DEXA (Dual-energy X-ray absorptiometry) scan

When and why

Dual energy X-ray absorptiometry (DEXA or DXA) scans are used to assess and monitor body composition changes. The test is painless, takes about fine to ten minutes, and requires only that the patient lie on an exam table as the scanner directs X-ray energy to the part of the body being imaged. The energy beam passes through the body, but as with a chest X-ray, nothing is actually felt by the patient. The amount of radiation is minimal, about 1/30th of what is received from an X-ray.

DEXA is commonly used to identify people with osteopenia (thinning bones) or osteoporosis (porous, fragile bones), by determining the amount of minerals (calcium and phosphate) present in bone. The bone mineral density (BMD) is arrived at by taking measurements of the spine and hips. One large meta-analysis concluded that the prevalence of osteoporosis in HIV-positive people is three times greater than that found in those who are HIV-negative. The prevalence goes up among HIV-positive people who are on ARV treatment.1

In addition to measuring bone loss, DEXA is used to assess lipodystrophy (a syndrome including peripheral lipoatrophy, central fat accumulation, and lipomatosis).2 Lipoatrophy is a disorder of adipose (fatty) tissue characterised by a selective loss of fat in some areas of the body (e.g. the face). Lipomatosis is a condition in which there are diffuse deposits of fat beneath the skin of the neck, upper trunk, arms, and legs. DEXA, in particular, is used to assess peripheral and truncal fat.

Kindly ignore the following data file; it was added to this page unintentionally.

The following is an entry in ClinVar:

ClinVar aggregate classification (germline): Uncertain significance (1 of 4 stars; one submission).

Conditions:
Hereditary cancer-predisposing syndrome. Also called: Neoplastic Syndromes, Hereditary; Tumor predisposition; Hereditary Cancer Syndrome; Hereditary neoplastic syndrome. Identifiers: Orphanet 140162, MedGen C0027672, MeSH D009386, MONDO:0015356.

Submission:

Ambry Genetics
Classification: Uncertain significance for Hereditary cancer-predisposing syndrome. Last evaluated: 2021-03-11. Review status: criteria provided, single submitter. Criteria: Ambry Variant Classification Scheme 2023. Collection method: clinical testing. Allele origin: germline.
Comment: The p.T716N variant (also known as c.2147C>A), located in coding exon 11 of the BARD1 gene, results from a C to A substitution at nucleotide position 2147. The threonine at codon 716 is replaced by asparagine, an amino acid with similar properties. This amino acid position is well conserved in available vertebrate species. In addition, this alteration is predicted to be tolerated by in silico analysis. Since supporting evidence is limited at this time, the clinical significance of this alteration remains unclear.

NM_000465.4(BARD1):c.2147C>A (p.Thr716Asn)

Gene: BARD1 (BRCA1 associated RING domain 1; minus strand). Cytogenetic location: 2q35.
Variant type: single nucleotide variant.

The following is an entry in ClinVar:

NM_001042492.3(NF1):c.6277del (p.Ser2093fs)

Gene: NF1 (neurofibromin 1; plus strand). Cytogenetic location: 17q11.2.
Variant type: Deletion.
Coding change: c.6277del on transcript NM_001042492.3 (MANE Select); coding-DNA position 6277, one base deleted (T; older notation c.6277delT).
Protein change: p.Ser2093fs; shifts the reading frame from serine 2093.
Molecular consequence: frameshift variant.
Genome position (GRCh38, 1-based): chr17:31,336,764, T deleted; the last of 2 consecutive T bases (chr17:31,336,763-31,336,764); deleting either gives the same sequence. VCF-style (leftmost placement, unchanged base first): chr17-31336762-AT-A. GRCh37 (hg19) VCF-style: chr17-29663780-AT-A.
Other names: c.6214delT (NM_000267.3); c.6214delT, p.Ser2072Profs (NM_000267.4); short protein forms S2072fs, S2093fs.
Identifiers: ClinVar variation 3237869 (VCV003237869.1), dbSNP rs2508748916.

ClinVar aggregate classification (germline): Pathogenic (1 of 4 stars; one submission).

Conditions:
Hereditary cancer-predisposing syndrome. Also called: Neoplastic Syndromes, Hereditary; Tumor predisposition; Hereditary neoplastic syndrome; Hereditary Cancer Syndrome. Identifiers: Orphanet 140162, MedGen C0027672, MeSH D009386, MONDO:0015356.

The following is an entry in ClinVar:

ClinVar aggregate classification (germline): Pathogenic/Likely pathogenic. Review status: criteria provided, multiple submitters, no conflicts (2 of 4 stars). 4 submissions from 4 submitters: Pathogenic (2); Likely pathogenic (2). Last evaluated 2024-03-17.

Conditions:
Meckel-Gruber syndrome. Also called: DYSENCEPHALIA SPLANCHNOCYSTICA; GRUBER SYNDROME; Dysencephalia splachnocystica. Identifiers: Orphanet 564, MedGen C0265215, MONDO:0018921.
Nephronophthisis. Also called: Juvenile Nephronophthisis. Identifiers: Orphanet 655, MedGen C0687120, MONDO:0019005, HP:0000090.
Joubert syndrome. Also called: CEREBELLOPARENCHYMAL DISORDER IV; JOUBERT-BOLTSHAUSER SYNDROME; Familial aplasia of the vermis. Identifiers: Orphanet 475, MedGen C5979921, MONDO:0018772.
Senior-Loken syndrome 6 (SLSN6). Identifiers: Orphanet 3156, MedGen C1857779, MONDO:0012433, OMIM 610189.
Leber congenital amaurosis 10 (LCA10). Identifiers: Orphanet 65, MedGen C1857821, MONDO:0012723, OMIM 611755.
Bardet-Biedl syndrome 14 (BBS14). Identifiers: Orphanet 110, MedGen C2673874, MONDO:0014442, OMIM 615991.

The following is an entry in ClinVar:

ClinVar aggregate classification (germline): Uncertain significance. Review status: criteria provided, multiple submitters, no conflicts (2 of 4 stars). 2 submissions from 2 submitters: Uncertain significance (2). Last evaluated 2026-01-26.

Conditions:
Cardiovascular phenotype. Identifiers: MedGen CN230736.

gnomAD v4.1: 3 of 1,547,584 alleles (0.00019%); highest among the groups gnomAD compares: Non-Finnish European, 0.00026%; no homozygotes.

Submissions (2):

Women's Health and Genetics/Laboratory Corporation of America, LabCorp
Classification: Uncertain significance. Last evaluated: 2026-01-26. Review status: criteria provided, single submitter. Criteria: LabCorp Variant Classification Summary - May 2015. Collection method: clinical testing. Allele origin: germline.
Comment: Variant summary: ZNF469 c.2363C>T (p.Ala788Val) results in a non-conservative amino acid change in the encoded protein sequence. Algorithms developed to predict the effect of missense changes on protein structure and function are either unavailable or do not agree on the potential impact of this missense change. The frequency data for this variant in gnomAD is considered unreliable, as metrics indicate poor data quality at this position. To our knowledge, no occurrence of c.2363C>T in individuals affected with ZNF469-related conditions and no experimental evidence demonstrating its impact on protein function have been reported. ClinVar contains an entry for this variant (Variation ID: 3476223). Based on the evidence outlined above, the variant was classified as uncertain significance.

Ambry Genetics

How it will help

A diagnosis of lipodystrophy may lead to a review of the antiretroviral regimen, as some drugs have been particularly associated with fat loss. Diagnosis of thinning bones can lead to interventions to prevent further bone deterioration. DEXA scans may also help doctors better understand these conditions in people with HIV infection.


  1. Brown T, Qaqish RD Antiretroviral therapy and the prevalence of osteopenia and osteoporosis: a meta-analytic review. AIDS 20 (17): 2165-2174, 2006
  2. Carr A et al. An objective case definition of lipodystrophy in HIV-infected adults: a case study. Lancet 361 (9359): 726-735, 2003
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